A bank-robbing preacher leads a flock of addicts and hookers straight out of Detroit's gutters
Published: January 26, 2011
They stagger in one by one — each with a story, each with a life of problems.
First comes the prostitute. Then comes a drinker. Every swing of the door brings another desperate person from the street outside.
People with addictions, with diseases, people living on the street. And people who suffer from none of those things but who are just drawn to this strange place.
Some talk to each other; one or two are talking to themselves, or the air, or whatever demons they hear in their heads.
It's Sunday morning. It's time for church.
At Peacemakers International on Chene Street, a little storefront ministry not far south of I-94, the congregation doesn't just help people who are addicts or poor or homeless. Those people are the congregation.
They come here because this place has taken in dozens of people fighting years of addiction and, somehow, they say, it has helped them get off drugs. People like Tony Cusmano, 52, who gradually stole a quarter-million dollars from his family business to feed a cocaine habit before ending up behind bars. Like Shirley Robinson, 53, who gave up a career and a house for a coke habit, which became a crack habit that left her selling herself on this street for a few years. Like Coy Welch, 39, a longtime drinker who was found living under a bridge a couple months ago and was invited to come here.
And from this ragged crowd, the preacher emerges.
At first it's hard to distinguish him from his flock. Steve Upshur is 62, and wears jeans and cowboy boots and a leather Harley jacket. His hair is long. So is his scraggly mustache. He's a biker and looks like a biker.
He used to be an addict, so desperate he once puked up his methadone at a clinic and then got down on the ground to lap up the drug-soaked vomit. He's been a dealer. He's been jailed. He even got caught up in a bank robbery once.
His flock relates to him because he's been where they are, because he's done as much wrong in his life as they have in theirs, but more importantly because he's someone who found a way out of that hell. He's walked the walk. And because of that, he's earned their trust, earned his post as father of the wayward.
"When you get into crack and prostitution, anything goes," Upshur says. "A lot of these people will stuff people in trunks, kill people. I've had people confess murders in here. I've heard it all."
More people arrive. A homeless man. A woman one misstep away from being there. An old lady with a scowling face, muttering to herself.
The services begin right on time. But there's no prayer to start things off. No reading of the Bible. No sermon.
Instead, a high-tempo, old-time gospel song — "I Believe" by John P. Kee — blares from the stereo. And as the beat kicks in, everyone in the pews who had been sitting quietly suddenly gets up and starts clapping along. A few even dance.
Then the pastor says a few short words, but right away another song bursts out of the stereo, and the congregation is behaving like it's some kind of dance party. People who were living on the street or still are, people selling themselves there, people crippled by drug and drinking problems, are all dancing together, looking like they haven't had this kind of fun in years. It's an astonishing sight.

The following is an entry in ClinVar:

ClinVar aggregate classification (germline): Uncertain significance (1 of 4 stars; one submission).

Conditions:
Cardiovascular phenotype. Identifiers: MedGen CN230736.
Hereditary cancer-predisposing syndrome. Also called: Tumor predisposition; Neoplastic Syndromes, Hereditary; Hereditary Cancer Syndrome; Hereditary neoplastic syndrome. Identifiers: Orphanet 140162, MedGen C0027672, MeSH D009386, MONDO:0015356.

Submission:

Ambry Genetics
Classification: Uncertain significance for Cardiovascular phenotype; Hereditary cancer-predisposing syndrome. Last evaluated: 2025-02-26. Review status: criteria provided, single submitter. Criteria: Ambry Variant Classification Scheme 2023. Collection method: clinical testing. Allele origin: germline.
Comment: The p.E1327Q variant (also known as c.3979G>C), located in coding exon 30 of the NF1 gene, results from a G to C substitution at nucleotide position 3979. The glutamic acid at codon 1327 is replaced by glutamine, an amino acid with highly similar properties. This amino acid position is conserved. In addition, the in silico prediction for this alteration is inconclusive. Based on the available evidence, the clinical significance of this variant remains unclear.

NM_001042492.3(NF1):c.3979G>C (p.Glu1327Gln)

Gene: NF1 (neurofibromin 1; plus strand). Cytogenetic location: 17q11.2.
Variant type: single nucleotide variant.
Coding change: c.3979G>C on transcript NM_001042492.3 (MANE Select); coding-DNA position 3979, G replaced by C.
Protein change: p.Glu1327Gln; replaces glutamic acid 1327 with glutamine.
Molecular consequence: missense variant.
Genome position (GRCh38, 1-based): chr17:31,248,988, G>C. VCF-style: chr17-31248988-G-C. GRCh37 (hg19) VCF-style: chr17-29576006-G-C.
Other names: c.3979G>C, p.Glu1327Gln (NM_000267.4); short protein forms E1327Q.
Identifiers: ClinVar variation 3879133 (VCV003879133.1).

And just when it seems this can't possibly be the actual service, it turns out that's this is indeed how it goes at Peacemakers. Down here on Chene, going to Sunday service is almost like going to a party where, for a couple hours, the weight of everyone's troubled past falls away.
"It's just upbeat, you know?" Upshur says. "This isn't a dead place where everybody's sitting there. That ain't the way a church is supposed to be."
Chene Street is a disaster. The rows of burned-out storefronts between the empty blocks are reminders of how bustling it once was. But after the riot, after the freeway and an auto plant split the neighborhood in half, after everyone packed up and moved away, almost everything just died off.
Pouring into the void left behind were outcasts and cast-asides — junkies and drunks, hookers and drug dealers, the mentally ill and the physically disabled. Like a few other areas of the city, it became a refuge of the underclass, a home for everyone with nowhere else to go, where they can wander freely without being chased away by store owners, or told to move along by the cops.
"It's like the devil's playground," says John Simon, a minister here. "I mean, you got sexual acts in the middle of the day, shooting dope, smoking dope. Everything you can imagine is going on down here."
This is the world in which Peacemakers established itself in 1994. In many ways it's a typical inner-city, grass-roots church. The services are nondenominational and loose. And like any Christian ministry, the place seeks to create believers and followers in Jesus, though they give food and clothing to anyone who comes here, whether they profess a belief in God or not.
But something's happening here that draws the people who work or live on the streets outside. Just about every member swears that sometime after they came here, there was a moment when everything changed for them, when their addictions simply vanished. Whether what took place for them was spiritual or psychological, whether the catalyst was from inside or out, the simple program offered here, they say, helped alter their lives. It's not a 12-step program, more a strict combination of work, prayer and study that uses religious belief to shield against the temptation for an addict to return to their old life.
Maybe Peacemakers gives a template to people who've never had a code of behavior to guide them. Maybe some people just need a strict system of rules to follow. Either way, its members insist that this place works.
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